How To Prepare A Screen For Water Based Printing
Emulsion takes a special kind of beating when printing water based and discharge ink. Print after print, the edges of your stencil start to get soft and wavy. Your crisp prints soon become fuzzy. It’s a slow battle between the ink and the emulsion, and it occurs because of the high water content in both kinds of ink. Sound familiar? You’re not alone.
In the search to make a better screen, we’ve searched the minds of seasoned printers for the best techniques to help you to prepare a screen for water based printing in your next job.
Choosing The Right Mesh
One of the first steps to prepare a screen for water based printing is to choose the right mesh for your ink. Since water based inks are thinner than plastisol inks, you will need to choose a slightly higher mesh count to prevent the print from getting muddy.
“The lowest mesh I would ever go with when printing water based inks is 156. There are only a handful of occasions that I would ever want to go below a 156. Like, if I’m printing an underbase or printing on a poly-lycra blend I may venture into the 86 or 110 range. However, outside of those exceptions using screen mesh lower than 156 can actually deposit too much ink and cause oversaturation, which causes issues when curing the ink.” –TJ Stepper
Base your mesh count decision on your image detail and coverage area of your print. The larger the area and the less detail present in your design, the lower the mesh count. Between a 156 or 200 mesh. The higher the detail and smaller the coverage, the higher you can go in mesh count.
Preparing Your Screen
Don’t skip degreasing. Whether your screen is fresh out of the box, or you’ve reclaimed it more times than you can remember. The first step to a high-quality screen is a clean screen. Using a degreaser removes any oils, dust and dirt from the mesh, all of which can cause issues in the adhesion of your emulsion, such as pinholes and fish eyes. These issues are especially concerning when printing with water based inks, since the emulsion is prone to faster breakdown already. Starting with a properly degreased screen will help your stencil to last longer.
“Degreasing cleans the oils and chemicals off of the screen mesh, and will absolutely keep your stencil from breaking down over a print run. Everything in printing comes back to the quality of pre-press work, why skip this part?” –Pen and Screen Printing
Picking The Right Emulsion
When printing with water based inks, it’s important to choose a water-resistant emulsion to coat your screen. The truth is, all emulsion types are water soluble at some level. But some more so than others. Using a water resistant emulsion will help you to avoid premature emulsion breakdown, and, for those extra long runs, there are additional steps you can take to fortify your emulsion to help prevent this.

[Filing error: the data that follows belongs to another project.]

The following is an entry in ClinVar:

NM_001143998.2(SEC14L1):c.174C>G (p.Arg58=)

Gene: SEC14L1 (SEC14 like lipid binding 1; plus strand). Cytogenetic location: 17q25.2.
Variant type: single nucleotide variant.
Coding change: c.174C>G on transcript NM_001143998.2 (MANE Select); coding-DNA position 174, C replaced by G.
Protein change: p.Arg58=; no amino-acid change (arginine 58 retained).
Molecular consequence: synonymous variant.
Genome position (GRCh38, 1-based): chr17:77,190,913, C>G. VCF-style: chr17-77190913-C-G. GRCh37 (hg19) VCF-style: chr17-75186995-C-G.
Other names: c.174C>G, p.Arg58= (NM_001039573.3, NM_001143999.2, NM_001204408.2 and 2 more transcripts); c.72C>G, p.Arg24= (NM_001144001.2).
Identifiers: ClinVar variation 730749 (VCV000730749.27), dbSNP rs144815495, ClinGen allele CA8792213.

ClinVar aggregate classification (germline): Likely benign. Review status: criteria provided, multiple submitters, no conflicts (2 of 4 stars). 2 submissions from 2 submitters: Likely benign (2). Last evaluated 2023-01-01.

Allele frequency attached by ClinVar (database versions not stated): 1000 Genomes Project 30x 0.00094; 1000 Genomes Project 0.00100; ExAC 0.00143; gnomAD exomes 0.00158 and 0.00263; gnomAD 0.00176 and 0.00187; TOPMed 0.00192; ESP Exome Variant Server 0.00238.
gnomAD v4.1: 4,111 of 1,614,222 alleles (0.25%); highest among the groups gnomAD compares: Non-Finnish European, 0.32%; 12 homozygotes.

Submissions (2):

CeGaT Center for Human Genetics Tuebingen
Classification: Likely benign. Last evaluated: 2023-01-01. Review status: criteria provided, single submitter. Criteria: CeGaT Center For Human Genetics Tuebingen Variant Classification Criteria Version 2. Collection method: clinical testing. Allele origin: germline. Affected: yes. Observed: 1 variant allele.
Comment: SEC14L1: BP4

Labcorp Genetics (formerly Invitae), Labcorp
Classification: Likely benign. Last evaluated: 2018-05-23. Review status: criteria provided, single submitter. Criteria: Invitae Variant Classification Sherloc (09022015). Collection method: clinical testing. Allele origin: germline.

“We struggled for a long time against water-logging. Our emulsion edges would get wiggly and soft and we just couldn’t get our water based prints to look good after a few hundred shirts. Then we started using Green Galaxy CryoCoat, it’s an emulsion made specifically for water based printing, and we’re never going back.” –Screen Shop
Once your screen has been exposed, you have the option to take an additional step of hardening it. You can do this a couple of ways. One, you can put the screen back on the exposure unit and expose it again. This re-exposure process will help to harden any remaining soft emulsion. Do this after you have already washed out the image and your design is print-ready. Second, you can chemically harden it with products like Harden-X. To do this, spray the hardener onto the washed out and dried screen. Spread the hardener evenly over the emulsion and wipe the excess off with a rag. Then, let it dry. It will take time for the hardener and the emulsion to chemically bond. To get the best results, let it dry for at least 24 hours.
“Post-exposing the screen will help a lot with durability, and a hardener will help even more if the print run is long. We harden screens regardless for runs larger than about 1000 pieces.” –Pen and Screen Printing
Whether you use Harden-X or just simply post-expose with UV light, this step is important to create a screen that that will last longer. The downside is that both of these steps make it more difficult to wash out the stencil during the reclaiming process. Though it’s a small price to pay to prevent your screen from prematurely breaking down during the printing process.
Just dipping your toes into the realm of water based printing? Perhaps you’re looking for more information on its pros and cons? Unique benefits and limitations? Requirements and rewards?….Or maybe simply, how to print with water based ink?